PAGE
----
The other day a woman came in and bought a soda. She started talking to Sheryl about cats after seeing Fast Eddie on the counter.
"I lost my cat in early March. I had her for 12 years. I cry every day because she was my baby," the woman said.
Losing a family pet is a tough thing, and the woman was obviously still in mourning. She talked it out with Sheryl and felt better when she left. She usually buys three or four sugary sodas, but all we stock now is the diet drinks. "My doctor told me I shouldn't drink the regular ones anyway. Too much sugar," the woman said. She bought a diet soda, and she was happy.
There's a woman in town who often waits for us to open. Lately she's been bringing Fast Eddie and Angus treats. This gal said, "My electric bill went down so I can afford to buy Eddie more treats." Geesh .... we have so much, and it's a good lesson to be grateful.
|Lucky lovin' on Eddie.|
Of course we are still rocking with music stuff in here, though we still get people asking for record needles, Christian contemporary CDs, hammer dulcimers, Euphoniums, baritones, penny whistles, dobros, RCA plugs without the cable, sheet music and "left-handed pan flutes," whatever they are.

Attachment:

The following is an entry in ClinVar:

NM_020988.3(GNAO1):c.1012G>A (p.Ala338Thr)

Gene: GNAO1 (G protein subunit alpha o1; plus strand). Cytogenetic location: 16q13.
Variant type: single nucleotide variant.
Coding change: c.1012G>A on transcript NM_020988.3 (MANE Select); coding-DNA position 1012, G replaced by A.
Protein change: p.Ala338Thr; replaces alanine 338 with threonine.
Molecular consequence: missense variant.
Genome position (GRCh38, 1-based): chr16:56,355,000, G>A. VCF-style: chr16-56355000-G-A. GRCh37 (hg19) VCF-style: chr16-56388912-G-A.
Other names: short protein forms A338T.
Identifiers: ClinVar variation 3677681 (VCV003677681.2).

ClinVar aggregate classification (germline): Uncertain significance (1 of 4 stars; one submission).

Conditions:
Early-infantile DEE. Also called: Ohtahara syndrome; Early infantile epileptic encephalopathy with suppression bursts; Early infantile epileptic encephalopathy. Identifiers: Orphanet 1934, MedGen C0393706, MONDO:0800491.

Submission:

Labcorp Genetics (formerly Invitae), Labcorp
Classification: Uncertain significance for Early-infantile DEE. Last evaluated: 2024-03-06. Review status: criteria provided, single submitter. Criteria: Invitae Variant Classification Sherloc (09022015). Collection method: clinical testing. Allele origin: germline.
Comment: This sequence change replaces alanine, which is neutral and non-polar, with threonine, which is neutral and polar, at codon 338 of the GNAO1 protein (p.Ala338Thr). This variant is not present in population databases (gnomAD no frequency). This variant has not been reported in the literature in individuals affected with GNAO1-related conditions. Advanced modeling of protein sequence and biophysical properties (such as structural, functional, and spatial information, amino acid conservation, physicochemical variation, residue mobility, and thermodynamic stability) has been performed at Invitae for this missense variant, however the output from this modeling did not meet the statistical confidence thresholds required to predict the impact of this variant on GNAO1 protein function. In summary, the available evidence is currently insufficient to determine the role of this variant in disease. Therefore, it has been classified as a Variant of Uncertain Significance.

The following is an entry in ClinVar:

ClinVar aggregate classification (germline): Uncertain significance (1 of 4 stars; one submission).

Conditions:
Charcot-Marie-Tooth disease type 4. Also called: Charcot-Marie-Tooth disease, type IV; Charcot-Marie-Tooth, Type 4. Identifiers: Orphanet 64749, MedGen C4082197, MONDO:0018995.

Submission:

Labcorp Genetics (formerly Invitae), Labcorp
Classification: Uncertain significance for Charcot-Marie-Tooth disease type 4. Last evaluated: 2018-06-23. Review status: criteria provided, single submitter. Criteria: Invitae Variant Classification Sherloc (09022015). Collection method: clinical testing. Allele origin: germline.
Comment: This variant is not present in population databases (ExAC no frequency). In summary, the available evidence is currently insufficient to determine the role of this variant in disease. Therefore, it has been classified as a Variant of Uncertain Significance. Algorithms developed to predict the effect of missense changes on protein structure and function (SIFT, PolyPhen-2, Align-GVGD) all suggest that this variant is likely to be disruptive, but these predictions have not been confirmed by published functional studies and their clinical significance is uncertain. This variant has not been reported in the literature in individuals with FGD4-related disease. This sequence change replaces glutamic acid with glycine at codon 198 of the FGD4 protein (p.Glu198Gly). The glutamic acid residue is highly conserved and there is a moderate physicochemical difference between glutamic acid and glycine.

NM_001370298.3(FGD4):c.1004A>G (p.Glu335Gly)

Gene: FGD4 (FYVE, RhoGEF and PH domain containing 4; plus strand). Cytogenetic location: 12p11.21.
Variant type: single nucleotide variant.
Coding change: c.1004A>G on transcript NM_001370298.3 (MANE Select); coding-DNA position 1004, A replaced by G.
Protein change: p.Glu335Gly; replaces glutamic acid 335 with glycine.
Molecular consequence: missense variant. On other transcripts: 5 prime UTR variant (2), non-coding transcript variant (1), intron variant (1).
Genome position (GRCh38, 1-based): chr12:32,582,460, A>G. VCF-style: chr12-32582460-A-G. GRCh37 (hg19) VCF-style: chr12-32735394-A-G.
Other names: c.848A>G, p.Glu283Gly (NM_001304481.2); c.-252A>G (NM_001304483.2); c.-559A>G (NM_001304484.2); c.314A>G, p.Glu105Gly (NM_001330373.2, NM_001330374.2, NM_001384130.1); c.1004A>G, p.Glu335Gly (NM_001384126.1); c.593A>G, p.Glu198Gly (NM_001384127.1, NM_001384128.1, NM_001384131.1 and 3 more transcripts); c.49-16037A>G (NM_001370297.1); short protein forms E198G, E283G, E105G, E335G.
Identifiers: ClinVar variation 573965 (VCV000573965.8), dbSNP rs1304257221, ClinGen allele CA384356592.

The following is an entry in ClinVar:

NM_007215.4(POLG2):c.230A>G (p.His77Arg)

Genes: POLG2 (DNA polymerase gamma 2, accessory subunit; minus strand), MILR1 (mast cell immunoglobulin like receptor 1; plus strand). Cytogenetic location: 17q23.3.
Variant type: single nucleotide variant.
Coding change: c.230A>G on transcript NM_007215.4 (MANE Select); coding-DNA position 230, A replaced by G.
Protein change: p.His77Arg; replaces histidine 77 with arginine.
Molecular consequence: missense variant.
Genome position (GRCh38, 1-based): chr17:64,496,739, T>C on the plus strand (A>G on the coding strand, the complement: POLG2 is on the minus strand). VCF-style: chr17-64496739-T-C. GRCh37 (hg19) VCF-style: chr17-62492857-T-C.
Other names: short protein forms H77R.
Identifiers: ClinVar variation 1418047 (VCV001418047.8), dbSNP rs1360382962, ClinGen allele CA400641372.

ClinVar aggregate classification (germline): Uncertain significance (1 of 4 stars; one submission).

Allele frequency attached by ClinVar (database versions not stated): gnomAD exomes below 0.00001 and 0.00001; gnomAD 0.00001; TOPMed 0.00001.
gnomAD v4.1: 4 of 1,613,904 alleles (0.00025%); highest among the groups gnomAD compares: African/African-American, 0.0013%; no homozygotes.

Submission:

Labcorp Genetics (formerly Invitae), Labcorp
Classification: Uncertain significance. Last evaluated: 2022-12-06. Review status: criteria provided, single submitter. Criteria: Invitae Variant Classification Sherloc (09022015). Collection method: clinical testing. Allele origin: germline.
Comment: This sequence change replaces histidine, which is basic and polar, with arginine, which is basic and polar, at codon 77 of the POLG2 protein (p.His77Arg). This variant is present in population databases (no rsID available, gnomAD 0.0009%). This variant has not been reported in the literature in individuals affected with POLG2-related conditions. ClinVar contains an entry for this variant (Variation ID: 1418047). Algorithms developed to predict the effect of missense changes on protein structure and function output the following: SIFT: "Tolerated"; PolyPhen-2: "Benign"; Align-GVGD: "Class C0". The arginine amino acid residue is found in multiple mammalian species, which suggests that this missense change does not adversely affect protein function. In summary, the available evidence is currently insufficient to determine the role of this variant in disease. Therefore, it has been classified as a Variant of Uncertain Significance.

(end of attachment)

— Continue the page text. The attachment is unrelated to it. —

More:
There are rhythms and flows to a small retail business. Often it will be quiet for an hour or so. Then our roofer shows up, two people come in looking for guitars and another person is searching for an obscure cable. Often I duck out to get lunch and come back to find all kinds of happy mayhem in the store and Sheryl frazzled from the chaos.
Then there's Electric Fountain Brewing, now connected to Second String Music with a door by the old bank vault. I see people in there conducting business on laptops, meeting with clients, laughing it up with friends and enjoying the way cool vibe.
It's always an adventure at Fifth and Maine.